David Sparks Ph.D.
David Sparks Ph.D.
A $25 million project on the University of Idaho campus that will allow scientists to conduct studies on one of the last research frontiers – deep soil. – is getting closer to completion.

Construction of the facility that will house the U of I’s Deep Soil Ecotron is well underway and, when completed – it’s expected to be operational in 2026 – researchers will use it to explore deep soil research.

U of I researchers were super excited when it was announced three years ago that a $19 million National Science Foundation grant was awarded for the project, said Zachary Kayler, an assistant professor of soil and water systems and co-director of the project.

Now, as the facility is being built and the actual research part of the project is nearing, there is a new wave of excitement, he added.

“This is the second level of excitement,” he said. “We’re getting excited about the research.”

Most soil research currently involves the first foot or so of soil. The U of I’s Deep Soil Ecotron will allow scientists to conduct soil research at depths up to 10 feet.

Scientists currently know next to nothing about deep soil, Kayler said.

“There are important things we need to learn,” he said. “We will find interesting things for farmers.”

There is a lot of biomass beyond the top 30 centimeters of soil that researchers know very little about, said Michael Strickland, an associate professor of microbial ecology and project co-director.

“We want to understand this,” he said. “We don’t have a clear understanding of it. No one’s really done the research.”

The Deep Soil Ecotron will contain up to 24 “eco-units” which will be huge columns used to study soil cores taken from around the state, and they will include above-ground plants and below-ground organisms such as insects and microbes.

Each until will hold eight tons of soil and researchers will be able to control a range of variables inside the units, from temperature to water to exposure to carbon dioxide.

The focus on soil health has exploded in recent years, said Michael Parrella, dean of U of I’s College of Agricultural and Life Sciences.

He said scientists basically know more about life on the ocean floor than they do about deep soil.

Deep soil research “is a brave new world and this is the only place that you will be able to do that type of research,” he said. “Soil is not a dead structure. It’s a living community. Understanding what a healthy soil is (can) contribute to crop productivity.”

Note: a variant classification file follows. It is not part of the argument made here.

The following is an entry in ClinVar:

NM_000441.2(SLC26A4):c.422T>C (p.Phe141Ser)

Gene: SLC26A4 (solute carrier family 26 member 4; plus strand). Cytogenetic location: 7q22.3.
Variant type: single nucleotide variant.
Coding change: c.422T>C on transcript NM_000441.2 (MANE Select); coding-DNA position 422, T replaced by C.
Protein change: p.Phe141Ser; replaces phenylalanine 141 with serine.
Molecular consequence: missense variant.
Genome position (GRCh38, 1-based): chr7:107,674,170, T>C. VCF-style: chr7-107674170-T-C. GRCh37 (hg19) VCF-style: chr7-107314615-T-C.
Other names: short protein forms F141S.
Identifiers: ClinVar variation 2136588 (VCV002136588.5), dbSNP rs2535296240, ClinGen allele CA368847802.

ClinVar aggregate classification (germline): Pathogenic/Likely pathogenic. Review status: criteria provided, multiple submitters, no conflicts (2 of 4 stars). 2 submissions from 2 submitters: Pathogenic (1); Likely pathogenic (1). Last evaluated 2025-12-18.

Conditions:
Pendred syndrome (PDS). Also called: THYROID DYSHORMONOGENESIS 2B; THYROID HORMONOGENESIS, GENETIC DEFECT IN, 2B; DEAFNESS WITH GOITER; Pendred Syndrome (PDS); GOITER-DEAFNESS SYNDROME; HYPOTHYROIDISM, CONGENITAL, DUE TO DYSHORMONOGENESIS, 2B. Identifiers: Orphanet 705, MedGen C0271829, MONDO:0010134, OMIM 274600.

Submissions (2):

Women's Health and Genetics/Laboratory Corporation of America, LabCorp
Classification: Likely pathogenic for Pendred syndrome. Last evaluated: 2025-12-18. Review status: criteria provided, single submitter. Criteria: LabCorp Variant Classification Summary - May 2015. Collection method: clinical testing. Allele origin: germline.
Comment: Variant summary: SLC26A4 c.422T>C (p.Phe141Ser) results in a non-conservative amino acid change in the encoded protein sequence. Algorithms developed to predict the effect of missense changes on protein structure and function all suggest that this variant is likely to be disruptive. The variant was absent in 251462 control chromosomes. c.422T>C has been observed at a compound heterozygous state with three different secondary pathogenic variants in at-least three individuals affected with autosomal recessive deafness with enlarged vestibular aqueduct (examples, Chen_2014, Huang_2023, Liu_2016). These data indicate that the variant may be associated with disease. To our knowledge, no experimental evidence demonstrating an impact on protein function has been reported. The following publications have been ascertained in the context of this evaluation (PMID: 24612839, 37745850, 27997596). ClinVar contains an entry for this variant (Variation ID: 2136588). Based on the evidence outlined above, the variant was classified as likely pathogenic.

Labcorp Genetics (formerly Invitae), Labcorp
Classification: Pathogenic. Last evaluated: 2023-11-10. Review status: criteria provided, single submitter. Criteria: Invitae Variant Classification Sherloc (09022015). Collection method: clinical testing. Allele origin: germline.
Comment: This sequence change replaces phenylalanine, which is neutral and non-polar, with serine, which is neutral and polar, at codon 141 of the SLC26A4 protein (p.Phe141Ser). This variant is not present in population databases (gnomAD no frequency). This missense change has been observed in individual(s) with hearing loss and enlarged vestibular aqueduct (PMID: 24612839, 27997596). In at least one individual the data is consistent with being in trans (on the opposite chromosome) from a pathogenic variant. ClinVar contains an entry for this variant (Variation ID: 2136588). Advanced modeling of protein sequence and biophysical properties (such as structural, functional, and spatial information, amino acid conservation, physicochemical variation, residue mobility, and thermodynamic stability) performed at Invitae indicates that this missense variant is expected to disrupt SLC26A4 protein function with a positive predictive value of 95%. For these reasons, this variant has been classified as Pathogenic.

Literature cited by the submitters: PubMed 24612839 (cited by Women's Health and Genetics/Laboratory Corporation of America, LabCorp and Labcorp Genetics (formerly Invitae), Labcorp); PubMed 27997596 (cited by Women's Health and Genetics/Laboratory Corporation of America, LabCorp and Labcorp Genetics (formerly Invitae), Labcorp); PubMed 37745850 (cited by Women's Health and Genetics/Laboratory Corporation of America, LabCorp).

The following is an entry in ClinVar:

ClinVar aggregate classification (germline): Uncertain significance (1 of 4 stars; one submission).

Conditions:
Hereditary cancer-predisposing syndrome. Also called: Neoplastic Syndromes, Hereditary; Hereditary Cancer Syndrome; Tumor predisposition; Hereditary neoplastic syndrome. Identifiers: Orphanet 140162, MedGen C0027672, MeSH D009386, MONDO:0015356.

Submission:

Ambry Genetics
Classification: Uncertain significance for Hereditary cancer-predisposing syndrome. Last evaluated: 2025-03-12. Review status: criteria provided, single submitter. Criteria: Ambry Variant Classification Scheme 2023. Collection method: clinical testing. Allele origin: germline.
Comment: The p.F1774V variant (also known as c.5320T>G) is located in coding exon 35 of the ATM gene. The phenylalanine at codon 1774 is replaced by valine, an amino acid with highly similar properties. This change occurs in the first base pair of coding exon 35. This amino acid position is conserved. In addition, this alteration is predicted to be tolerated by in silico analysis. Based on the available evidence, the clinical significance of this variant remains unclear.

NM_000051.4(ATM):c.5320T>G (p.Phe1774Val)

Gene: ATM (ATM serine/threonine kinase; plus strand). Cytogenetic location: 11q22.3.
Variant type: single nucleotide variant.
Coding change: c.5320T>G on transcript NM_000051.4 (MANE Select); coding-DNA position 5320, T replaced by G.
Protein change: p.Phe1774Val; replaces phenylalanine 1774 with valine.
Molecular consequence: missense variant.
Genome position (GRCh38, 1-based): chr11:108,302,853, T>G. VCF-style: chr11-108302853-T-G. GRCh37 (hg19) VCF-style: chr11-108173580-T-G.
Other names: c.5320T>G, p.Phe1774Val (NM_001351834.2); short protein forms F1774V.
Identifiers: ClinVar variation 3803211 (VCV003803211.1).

The exciting thing for farmers when it comes to the Ecotron is that it could enable researchers to discover ways to improve soil health and ultimately increase yields, said Strickland.

Project leaders are currently asking stakeholders, including farmers and agribusinesses, what type of research they would like to have conducted at the Ecotron.

The research could include things like studies on nutrient management, water use efficiency, how fire and drought affect soil, and strategies to help store carbon and keep soil healthy.

It could also shed more light on what’s happening with the arthropod community deep in the soil.

Parrella said the studies conducted at the Ecotron will improve understanding of how deep soil organisms react to certain conditions, how soil systems respond to agricultural practices and how well they sequester carbon.

For farmers, he said, the goal is that research done at the facility will enable them to minimize inputs and maximize yields and profits.

There are only 13 Ecotron facilities in the world and most are located in Europe. None go close to the soil depths that the U of I project will explore.

While it will be housed on the U of I’s Moscow campus, the Ecotron will have multiple collaborators, including scientists from several universities. One of the project’s goals is to create a national network of scientists who will conduct experiments at the facility.

That network and type of work being conducted there will elevate the profile of the University of Idaho, said Parrella.

As a university, “You want the best faculty. You want the best graduate students,” Parrella said. “Where are they going to go? They are going to go where there are exciting things happening, where there are unique facilities, where there are great researchers doing work that can guide and mentor them, and where they have a facility where you can’t do the work anywhere else in the United States except there.”

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